“Hear O Israel: The Lord our God, the Lord is One!” Deuteronomy 6:4 NKJV.
Called Shema by orthodox Jews, after the first word, “Hear,” this famous passage supports the Trinitarian concept of deity—the Lord (Jehovah) our God (Elohim) is one Lord, the one echad, expressing compound unity, not yahid, meaning a single one. He alone to whom the name of Jehovah (Yahweh, “the self-existing One”) belongs is absolutely God (Ex. 3:14). “Hear, O Israel: YHVH is God, YHVH alone is God,”is also an acceptable translation.
It is at once a testimony against Unitarianism as well as polytheism.
Because He is the one and only God, of one eternal, uncreated essence, yet manifested tripersonally as Scripture shows. He must be loved by the creature (us ins) with the whole being: heart, soul, (mind, will and emotions) and might (v.5), Jesus added the “mind” (Mark 12:30).
We who believe today know this same Yahweh, Israel Redeemer, as our Redeemer, who in the process of time became incarnate and died in our place. “We love Him, because He first loved us” (1 John 4:19).
One, echad, Strong’s # 259: One, a unit; united; unity. The root of echad is achad, to bring together, to unify; to collect one’s thoughts. Echad paints a range of meaning as “one” does in English, from the very narrowest sense (one and one only, as in Ecc.9:18, one sinner destroys much good”) to the broadest sense (one made up of many, as in Gen.2:24, where a man and his wife “shall become one flesh”).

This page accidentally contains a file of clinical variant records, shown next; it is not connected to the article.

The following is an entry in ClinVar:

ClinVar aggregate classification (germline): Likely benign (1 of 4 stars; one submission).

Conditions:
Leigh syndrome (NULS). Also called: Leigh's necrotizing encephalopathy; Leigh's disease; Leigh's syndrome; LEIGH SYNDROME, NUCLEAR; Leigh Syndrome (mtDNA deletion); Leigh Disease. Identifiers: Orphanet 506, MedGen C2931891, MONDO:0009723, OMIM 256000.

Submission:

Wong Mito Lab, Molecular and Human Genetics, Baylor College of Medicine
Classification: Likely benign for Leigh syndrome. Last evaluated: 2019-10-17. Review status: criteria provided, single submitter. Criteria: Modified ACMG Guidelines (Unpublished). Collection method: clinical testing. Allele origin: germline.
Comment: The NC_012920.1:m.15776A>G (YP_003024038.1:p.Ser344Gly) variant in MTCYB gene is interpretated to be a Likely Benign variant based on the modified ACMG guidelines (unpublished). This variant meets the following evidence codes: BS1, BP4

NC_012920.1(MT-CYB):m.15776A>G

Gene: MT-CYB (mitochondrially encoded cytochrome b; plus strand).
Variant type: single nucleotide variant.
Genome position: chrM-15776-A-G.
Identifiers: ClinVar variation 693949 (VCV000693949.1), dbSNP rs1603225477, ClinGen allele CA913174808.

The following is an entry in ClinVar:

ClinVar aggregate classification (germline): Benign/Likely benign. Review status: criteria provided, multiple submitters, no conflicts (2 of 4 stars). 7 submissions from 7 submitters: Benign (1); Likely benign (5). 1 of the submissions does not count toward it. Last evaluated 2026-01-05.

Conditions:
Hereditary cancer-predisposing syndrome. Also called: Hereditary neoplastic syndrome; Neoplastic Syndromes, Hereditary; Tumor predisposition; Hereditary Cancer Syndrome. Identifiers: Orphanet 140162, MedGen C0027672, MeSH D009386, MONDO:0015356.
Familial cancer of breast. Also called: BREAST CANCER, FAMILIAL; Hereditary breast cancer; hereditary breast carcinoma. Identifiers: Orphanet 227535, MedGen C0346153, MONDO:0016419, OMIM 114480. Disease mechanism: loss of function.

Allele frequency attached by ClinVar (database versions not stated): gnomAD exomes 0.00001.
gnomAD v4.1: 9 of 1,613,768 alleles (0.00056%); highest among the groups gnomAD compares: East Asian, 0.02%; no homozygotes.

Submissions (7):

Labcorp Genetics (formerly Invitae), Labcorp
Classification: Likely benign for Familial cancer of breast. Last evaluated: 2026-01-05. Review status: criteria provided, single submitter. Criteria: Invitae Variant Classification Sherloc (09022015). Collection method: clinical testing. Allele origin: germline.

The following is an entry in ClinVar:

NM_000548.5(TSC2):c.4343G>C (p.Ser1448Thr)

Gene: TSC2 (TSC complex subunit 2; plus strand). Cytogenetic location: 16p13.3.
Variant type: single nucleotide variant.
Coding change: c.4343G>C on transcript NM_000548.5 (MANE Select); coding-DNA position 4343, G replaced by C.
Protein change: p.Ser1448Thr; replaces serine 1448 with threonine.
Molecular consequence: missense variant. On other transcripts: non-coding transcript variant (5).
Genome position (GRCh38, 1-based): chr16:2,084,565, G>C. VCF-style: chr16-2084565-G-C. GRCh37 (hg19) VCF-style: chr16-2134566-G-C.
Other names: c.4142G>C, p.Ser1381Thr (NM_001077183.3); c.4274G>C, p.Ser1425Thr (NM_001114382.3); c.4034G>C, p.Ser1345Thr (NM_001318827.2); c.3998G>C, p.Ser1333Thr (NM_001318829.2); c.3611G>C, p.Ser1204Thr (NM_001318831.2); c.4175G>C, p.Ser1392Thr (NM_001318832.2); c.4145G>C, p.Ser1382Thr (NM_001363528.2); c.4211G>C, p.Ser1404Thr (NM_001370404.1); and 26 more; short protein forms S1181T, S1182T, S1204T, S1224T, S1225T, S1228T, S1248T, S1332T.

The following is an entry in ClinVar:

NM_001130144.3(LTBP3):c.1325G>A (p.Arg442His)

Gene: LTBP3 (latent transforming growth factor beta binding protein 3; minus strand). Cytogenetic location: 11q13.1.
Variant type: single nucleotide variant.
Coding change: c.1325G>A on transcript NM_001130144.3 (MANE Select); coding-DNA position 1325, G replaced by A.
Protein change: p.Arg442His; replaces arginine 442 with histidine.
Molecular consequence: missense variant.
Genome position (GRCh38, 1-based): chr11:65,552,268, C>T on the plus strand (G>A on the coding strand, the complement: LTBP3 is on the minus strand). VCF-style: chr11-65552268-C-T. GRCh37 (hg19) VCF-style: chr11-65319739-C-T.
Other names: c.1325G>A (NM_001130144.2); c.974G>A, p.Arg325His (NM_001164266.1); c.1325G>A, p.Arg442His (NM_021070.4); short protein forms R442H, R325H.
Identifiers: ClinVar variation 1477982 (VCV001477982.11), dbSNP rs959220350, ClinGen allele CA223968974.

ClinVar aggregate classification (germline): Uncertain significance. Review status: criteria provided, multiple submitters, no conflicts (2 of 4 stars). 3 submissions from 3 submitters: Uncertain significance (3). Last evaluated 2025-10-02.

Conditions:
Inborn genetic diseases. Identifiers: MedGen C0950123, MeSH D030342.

The foundational truth for the redemption of the world is that there is one God who creates and redeems, and yet the NT shows that God is Father, Son, and Holy Spirit. Compare the unity of God to the unity of man made in His image: Man is comprised of spirit, soul and body (1 Thes. 5:23). Man is not three “beings” but “one being” with physical, emotional, and spiritual elements.
The word God is used here in its plural form in the Hebrew text. So, our God, the Lord is one likely emphasizes the Christian doctrine of the trinity, three Persons of the same substance in the one Godhead; this understanding, however, would not have been apparent to the people of the OT.